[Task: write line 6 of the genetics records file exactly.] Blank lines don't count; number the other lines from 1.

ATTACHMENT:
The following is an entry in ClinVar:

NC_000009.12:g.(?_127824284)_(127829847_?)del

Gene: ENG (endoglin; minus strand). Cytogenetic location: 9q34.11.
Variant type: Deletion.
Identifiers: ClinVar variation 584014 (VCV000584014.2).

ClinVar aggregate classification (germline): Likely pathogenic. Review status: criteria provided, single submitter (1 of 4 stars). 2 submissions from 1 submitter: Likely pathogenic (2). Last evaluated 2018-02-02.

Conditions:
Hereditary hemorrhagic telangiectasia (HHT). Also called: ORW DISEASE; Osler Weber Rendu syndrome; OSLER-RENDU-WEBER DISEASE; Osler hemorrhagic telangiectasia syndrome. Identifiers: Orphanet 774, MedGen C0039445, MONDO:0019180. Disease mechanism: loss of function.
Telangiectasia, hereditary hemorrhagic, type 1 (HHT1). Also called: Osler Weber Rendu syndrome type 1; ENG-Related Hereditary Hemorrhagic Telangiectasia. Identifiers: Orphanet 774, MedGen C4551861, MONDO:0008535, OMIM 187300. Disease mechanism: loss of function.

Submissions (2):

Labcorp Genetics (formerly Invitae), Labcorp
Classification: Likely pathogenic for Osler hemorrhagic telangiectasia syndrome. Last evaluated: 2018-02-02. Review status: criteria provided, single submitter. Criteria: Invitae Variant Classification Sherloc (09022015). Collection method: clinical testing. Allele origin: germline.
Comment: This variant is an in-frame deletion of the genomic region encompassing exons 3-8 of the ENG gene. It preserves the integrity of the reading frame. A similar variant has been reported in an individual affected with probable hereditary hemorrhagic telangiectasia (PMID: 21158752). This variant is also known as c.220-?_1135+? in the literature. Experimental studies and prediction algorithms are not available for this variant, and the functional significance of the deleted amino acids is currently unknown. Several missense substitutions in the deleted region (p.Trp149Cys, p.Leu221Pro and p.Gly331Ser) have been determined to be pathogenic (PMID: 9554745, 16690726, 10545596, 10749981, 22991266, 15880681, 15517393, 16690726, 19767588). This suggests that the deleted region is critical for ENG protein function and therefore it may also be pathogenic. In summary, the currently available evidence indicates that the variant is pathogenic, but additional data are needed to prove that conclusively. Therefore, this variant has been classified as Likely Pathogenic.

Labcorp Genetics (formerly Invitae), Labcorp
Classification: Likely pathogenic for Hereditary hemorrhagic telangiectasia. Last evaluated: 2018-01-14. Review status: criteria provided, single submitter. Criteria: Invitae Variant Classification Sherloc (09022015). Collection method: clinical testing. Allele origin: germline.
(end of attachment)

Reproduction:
ClinVar aggregate classification (germline): Likely pathogenic. Review status: criteria provided, single submitter (1 of 4 stars). 2 submissions from 1 submitter: Likely pathogenic (2). Last evaluated 2018-02-02.